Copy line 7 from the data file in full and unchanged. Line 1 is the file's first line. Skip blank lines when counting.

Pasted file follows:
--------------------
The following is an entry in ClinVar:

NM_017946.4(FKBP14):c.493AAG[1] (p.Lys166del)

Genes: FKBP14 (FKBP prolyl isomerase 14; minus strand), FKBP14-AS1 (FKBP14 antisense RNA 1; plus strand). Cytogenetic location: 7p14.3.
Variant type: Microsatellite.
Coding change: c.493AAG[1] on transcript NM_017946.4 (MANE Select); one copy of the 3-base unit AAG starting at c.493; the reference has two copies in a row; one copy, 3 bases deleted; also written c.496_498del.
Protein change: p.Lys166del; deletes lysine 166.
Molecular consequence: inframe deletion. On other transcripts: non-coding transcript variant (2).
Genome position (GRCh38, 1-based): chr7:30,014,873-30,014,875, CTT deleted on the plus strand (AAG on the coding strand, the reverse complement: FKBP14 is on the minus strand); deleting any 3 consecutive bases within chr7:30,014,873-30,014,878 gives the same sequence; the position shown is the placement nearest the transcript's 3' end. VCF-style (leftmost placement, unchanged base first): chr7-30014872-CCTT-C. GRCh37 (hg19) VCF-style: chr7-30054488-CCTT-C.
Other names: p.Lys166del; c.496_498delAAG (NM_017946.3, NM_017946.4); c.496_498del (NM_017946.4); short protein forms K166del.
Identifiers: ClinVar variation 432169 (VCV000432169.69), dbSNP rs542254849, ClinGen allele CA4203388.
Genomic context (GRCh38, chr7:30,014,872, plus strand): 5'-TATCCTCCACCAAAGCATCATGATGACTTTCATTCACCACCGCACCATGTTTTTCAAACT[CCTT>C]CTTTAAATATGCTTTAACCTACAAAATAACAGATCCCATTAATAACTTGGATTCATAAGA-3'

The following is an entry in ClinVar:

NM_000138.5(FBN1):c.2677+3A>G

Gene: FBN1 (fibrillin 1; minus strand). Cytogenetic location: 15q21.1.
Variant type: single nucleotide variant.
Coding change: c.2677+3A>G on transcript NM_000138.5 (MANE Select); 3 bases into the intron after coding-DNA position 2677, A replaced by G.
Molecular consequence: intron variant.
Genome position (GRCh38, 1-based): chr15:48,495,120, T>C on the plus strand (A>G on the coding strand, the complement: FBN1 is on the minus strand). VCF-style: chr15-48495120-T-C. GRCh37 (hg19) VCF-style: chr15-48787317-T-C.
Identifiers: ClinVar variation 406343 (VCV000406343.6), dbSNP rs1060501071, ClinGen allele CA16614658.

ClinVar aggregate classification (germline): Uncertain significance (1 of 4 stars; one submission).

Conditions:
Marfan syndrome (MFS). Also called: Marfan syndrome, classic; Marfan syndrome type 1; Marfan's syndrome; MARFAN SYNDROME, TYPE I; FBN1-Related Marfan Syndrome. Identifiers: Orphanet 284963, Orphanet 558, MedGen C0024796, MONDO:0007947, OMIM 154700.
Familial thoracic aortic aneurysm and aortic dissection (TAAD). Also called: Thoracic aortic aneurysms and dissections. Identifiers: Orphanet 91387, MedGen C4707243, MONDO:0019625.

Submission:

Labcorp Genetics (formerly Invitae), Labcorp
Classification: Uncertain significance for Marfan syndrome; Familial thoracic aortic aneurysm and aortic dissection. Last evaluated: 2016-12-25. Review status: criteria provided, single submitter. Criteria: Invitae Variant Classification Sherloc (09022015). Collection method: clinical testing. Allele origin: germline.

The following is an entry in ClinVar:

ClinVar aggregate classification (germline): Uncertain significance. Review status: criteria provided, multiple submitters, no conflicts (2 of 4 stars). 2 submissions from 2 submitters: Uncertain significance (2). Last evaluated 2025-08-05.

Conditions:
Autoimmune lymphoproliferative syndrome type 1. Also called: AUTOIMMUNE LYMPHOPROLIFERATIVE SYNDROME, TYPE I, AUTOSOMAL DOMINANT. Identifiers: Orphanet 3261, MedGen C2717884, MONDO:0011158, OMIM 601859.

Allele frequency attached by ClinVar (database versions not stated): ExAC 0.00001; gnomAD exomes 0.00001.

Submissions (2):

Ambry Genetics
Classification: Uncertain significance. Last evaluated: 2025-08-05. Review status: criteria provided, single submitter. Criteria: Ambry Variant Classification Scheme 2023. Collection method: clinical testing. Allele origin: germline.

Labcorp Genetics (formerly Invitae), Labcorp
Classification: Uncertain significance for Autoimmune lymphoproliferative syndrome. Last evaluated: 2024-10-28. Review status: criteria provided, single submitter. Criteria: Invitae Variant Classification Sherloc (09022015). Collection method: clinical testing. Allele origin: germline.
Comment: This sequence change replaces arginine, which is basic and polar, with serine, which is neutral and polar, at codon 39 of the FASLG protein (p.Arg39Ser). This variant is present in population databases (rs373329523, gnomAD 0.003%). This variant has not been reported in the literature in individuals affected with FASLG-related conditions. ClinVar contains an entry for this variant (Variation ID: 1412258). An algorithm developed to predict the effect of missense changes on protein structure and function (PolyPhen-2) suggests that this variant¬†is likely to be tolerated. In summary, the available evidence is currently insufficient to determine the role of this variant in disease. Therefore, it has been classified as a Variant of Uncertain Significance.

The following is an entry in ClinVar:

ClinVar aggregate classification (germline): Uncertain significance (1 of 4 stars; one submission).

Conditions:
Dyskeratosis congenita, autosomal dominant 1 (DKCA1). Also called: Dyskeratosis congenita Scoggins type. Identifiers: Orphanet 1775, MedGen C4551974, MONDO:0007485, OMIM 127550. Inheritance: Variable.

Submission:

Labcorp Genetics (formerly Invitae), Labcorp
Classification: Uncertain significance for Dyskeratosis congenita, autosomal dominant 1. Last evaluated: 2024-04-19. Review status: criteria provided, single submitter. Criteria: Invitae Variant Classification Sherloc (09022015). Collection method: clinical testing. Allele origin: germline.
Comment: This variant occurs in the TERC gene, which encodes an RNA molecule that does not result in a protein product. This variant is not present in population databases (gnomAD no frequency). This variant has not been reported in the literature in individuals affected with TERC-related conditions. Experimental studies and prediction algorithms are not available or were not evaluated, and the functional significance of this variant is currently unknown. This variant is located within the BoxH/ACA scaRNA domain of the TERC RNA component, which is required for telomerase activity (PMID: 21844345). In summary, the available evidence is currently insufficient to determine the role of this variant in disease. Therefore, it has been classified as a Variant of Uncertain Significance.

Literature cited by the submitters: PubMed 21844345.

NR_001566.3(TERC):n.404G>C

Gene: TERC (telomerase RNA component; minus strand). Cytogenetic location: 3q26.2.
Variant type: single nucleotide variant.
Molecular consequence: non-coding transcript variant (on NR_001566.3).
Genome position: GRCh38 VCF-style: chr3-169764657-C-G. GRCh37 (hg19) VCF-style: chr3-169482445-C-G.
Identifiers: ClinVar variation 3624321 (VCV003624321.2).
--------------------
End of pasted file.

Molecular consequence: inframe deletion. On other transcripts: non-coding transcript variant (2).